The Russian rouble has stabilized within 1% of 33 to the US dollar over the past 10 days, ever since the rumor started to circulate that the Russian Central Bank would cease its policy of effectively devaluing the currency step by step. That policy had seen the rouble decline by roughly 2% per day over the first eight trading days of the New Year.
This managed devaluation, which actually began in November and had occurred in 21 steps, had seen the rouble steadily lose about a quarter of its value (and nearly a third since August) and made betting against the currency too easy. (See Rouble joins Russia's pointers to decline,4 December 2008.) It also cost the Russian Central Bank more than one third of what had been its record foreign reserves of nearly US$600 billion last August.
The Russian Central Bank was reported to have told leading financial institutions in the country on January 20 that that process was over. Two days later it widened the band within which it would allow the rouble to move against its foreign currency basket benchmark (currently 55% US dollars and 45% euros).
In such a managed float (also called a "dirty float"), the currency market is in general allowed to determine the value of a national currency while the central bank still intervenes to palliate external economic shocks or otherwise alter overall patterns in the fluctuation of the currency's value, rather than trying to influence it on a day-to-day basis. The rouble will now be allowed to float within the relatively wide range of 26 to 41 to the dollar, assuming that the exchange rate of 1.3 dollars to 1 euro and their current balance within the foreign currency basket benchmark remains unchanged.
The rouble will test the 41 level and there is a possibility it could reach as low as 50 against the basket, Elina Ribakova, Citigroup's chief economist in Moscow, said this week, according to a Bloomberg report.
The value of the rouble depends inordinately on the price of oil in the world energy market - Russia is the world's second-largest oil exporter, after only Saudi Arabia. Prime Minister Vladimir Putin has directed the government to review its budget using the valuation of $41 per barrel for the Russian benchmark Urals crude. The price of Urals crude has tumbled about 68% since last July when it stood at a record $142.50 a barrel. It was trading this week at about $44.52 a barrel.
Deputy Prime Minister and Finance Minister Alexei Kudrin insists that the priority must be controlling inflation, and also diminishing the foreseeable government budget deficits.
Reports in the Russian press are beginning to give substance to the notion of an emerging split between Putin and President Dmitry Medvedev. What is important here is, first, the institutionalization of a divergence of interests between their respective staffs and acolytes and, second, the emerging struggle between factions representing interests not only over the implementation (or lack thereof) of anti-crisis measures ordered by the president but over the control and procedures of the security and police structures.
In particular, the first instance of policy conflict between the two factions within the Interior Ministry has emerged over whether to suppress brutally or to permit popular demonstrations against economic hardship. This development promises increasing subterranean political conflict, as the scope for routine political opposition (for example through parliamentary parties as well as the media) has been reduced to extremely narrow dimensions while popular hardship will not soon decrease.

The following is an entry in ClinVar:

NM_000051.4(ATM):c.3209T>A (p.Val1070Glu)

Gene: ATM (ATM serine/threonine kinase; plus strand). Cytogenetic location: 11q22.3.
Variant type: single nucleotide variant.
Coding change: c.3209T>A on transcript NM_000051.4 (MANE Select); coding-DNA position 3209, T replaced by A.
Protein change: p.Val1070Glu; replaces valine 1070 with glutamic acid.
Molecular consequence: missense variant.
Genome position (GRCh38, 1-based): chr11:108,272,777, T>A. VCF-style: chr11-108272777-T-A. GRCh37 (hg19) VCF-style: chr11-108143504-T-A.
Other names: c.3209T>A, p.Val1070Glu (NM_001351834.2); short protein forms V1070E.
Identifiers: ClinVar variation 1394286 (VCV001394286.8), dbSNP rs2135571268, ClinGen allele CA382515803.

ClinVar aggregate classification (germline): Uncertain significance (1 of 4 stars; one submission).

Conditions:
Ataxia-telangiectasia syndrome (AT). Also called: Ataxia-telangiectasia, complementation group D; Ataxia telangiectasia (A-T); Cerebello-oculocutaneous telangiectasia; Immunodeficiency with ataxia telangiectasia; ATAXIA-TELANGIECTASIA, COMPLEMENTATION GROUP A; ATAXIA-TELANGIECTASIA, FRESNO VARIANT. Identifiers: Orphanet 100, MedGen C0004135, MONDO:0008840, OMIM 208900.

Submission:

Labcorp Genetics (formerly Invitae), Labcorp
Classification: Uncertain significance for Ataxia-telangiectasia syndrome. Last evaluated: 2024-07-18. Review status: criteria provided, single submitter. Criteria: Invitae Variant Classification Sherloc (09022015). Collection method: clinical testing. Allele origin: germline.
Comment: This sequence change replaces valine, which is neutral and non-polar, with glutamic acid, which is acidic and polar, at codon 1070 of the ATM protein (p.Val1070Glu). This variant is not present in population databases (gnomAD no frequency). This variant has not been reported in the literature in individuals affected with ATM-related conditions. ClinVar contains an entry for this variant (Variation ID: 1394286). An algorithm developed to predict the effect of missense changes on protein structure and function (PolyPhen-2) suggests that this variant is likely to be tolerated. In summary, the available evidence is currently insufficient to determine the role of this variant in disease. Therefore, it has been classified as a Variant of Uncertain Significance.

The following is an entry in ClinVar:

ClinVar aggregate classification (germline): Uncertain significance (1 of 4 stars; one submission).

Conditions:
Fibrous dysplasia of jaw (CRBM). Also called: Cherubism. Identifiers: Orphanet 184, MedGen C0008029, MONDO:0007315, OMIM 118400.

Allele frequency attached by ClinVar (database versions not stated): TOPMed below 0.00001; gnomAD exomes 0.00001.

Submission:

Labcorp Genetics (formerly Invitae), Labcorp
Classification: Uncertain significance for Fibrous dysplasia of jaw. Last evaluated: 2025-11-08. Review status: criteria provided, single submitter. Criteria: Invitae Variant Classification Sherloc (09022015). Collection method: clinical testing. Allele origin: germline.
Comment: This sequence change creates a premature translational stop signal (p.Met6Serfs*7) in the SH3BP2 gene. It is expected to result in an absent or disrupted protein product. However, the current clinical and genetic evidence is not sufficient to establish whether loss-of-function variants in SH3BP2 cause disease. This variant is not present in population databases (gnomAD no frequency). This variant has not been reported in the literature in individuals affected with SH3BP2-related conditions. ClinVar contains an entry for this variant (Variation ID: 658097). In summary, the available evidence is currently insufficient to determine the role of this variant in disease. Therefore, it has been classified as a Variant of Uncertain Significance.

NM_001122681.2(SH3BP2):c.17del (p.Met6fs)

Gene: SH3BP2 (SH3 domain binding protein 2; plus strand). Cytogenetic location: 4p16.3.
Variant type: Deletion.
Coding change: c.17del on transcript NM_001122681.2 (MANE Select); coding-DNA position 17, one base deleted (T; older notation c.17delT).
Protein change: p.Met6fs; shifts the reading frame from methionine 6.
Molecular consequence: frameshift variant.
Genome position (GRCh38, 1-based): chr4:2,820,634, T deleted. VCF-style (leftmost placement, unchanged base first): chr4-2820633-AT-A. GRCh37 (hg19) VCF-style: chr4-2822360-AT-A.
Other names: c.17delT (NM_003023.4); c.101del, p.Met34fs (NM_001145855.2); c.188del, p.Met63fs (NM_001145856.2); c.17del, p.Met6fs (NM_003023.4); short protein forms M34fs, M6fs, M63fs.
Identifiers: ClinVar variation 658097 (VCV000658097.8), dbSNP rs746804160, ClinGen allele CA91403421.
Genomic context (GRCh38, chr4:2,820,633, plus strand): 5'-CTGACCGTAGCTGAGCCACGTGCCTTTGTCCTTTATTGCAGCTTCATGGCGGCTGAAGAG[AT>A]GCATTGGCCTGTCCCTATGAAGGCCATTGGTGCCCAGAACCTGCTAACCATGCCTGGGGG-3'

The Russian stock market has stabilized over the past several months, since the rouble's controlled devaluation began. Both the RTS and the MICEX are now in a range between 500 and 700 following a "dead cat bounce" to roughly 900 last November. This means that the former is down nearly 80% and the latter nearly 75% from their May 2008 highs.
Investment advisors in Moscow are even recommending the accumulation of Russian equities, particularly given that by consensus they are now trading at a 3.0 forward-looking price-to-earnings ratio. It is telling, however, that this advice is dispensed with the caveat that what is being awaited is merely a bear market rally.
The low valuations in the Russian equity markets reflect this uncertainty and also the possibility of still further losses as well as the need to weather all those storms before any return can be realized. The current range in the indexes of 500 to 700 is where they both found themselves for some time in 2004-2005 before the spectacular run-up in the worldwide commodity boom that has now burst. Any further important decline would mark the 500 level as a significant resistance to the upside.
It is perhaps wishful thinking, then, on Putin's part to believe that the economy will begin to turn around in the second half of 2009. It may well give the appearance of doing so, but there are signs emerging globally of the danger of a double-dip recession, where that recovery, which would not be limited to Russia, will be interrupted by a renewed crisis. If specialists in Russian equities are looking for a bear market rally, remember that this means that they expect the bear market to continue afterwards. That would not relieve the economic hardship.
Still, a recent poll by the Moscow-based Levada Center reveals that more Russians fear hardship than they do the curtailment of political freedoms. In the absence of either parliamentary or extra-parliamentary means for the expression of political opposition, the fight over Russia's future direction will be fought out in the entrails of the state and para-statal bureaucracy. The floating of the rouble may become a sign of Putin's sinking: the collapse of oil prices may one day be seen as the beginning of post-Putinism. But not for sure, and not quite yet.